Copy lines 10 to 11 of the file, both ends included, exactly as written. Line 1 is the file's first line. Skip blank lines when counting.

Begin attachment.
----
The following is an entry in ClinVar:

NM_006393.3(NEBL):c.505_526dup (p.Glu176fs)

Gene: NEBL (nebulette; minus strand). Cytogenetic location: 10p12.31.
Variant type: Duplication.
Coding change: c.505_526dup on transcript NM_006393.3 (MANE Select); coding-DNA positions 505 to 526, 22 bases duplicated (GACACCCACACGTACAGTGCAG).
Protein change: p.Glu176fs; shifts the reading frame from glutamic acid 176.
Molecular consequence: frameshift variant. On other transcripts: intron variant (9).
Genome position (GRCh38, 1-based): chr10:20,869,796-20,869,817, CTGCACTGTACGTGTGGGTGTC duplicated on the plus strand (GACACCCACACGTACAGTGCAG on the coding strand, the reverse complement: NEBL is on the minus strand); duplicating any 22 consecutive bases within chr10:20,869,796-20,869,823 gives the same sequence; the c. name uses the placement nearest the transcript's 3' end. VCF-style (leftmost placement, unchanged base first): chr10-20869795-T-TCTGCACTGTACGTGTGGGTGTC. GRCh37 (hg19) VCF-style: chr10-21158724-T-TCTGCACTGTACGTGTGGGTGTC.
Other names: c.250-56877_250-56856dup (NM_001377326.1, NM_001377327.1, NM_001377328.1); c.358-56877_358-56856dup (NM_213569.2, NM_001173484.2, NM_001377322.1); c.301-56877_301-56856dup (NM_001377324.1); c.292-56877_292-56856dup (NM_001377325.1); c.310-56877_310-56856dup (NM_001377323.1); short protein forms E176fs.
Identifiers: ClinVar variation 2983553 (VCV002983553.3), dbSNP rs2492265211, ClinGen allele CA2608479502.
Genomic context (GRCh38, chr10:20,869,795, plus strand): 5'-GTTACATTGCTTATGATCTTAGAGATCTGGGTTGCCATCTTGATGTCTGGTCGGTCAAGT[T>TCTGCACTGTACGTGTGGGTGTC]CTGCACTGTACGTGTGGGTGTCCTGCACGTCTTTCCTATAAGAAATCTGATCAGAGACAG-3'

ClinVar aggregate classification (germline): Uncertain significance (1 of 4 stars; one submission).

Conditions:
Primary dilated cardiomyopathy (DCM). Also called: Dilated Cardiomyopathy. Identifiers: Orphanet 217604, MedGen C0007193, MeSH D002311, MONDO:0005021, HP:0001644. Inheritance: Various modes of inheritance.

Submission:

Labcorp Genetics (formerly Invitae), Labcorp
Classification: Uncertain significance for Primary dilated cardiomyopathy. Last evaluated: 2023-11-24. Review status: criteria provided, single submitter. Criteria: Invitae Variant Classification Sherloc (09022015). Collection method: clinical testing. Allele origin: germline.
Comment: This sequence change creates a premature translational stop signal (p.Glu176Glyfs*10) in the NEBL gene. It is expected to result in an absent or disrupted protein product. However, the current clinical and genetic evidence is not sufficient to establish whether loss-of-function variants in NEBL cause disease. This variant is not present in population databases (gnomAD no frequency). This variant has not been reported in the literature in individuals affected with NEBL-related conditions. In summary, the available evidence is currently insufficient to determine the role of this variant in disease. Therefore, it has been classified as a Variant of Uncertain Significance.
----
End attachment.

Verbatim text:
Identifiers: ClinVar variation 2983553 (VCV002983553.3), dbSNP rs2492265211, ClinGen allele CA2608479502.
Genomic context (GRCh38, chr10:20,869,795, plus strand): 5'-GTTACATTGCTTATGATCTTAGAGATCTGGGTTGCCATCTTGATGTCTGGTCGGTCAAGT[T>TCTGCACTGTACGTGTGGGTGTC]CTGCACTGTACGTGTGGGTGTCCTGCACGTCTTTCCTATAAGAAATCTGATCAGAGACAG-3'